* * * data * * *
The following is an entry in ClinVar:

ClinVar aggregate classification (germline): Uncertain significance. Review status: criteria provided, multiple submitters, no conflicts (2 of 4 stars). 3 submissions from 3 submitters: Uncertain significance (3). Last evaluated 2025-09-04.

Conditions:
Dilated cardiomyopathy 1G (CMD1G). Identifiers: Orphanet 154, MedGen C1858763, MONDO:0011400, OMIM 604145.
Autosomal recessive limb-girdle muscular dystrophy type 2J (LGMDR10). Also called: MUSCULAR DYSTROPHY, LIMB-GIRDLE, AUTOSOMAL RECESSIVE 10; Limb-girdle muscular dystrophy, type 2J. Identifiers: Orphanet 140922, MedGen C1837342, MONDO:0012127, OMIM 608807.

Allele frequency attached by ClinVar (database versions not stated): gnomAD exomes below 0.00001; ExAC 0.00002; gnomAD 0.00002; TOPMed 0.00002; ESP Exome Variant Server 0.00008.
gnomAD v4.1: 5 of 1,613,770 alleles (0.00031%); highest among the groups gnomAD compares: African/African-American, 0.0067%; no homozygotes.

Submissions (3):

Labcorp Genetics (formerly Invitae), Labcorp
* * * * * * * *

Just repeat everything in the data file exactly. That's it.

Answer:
The following is an entry in ClinVar:

ClinVar aggregate classification (germline): Uncertain significance. Review status: criteria provided, multiple submitters, no conflicts (2 of 4 stars). 3 submissions from 3 submitters: Uncertain significance (3). Last evaluated 2025-09-04.

Conditions:
Dilated cardiomyopathy 1G (CMD1G). Identifiers: Orphanet 154, MedGen C1858763, MONDO:0011400, OMIM 604145.
Autosomal recessive limb-girdle muscular dystrophy type 2J (LGMDR10). Also called: MUSCULAR DYSTROPHY, LIMB-GIRDLE, AUTOSOMAL RECESSIVE 10; Limb-girdle muscular dystrophy, type 2J. Identifiers: Orphanet 140922, MedGen C1837342, MONDO:0012127, OMIM 608807.

Allele frequency attached by ClinVar (database versions not stated): gnomAD exomes below 0.00001; ExAC 0.00002; gnomAD 0.00002; TOPMed 0.00002; ESP Exome Variant Server 0.00008.
gnomAD v4.1: 5 of 1,613,770 alleles (0.00031%); highest among the groups gnomAD compares: African/African-American, 0.0067%; no homozygotes.

Submissions (3):

Labcorp Genetics (formerly Invitae), Labcorp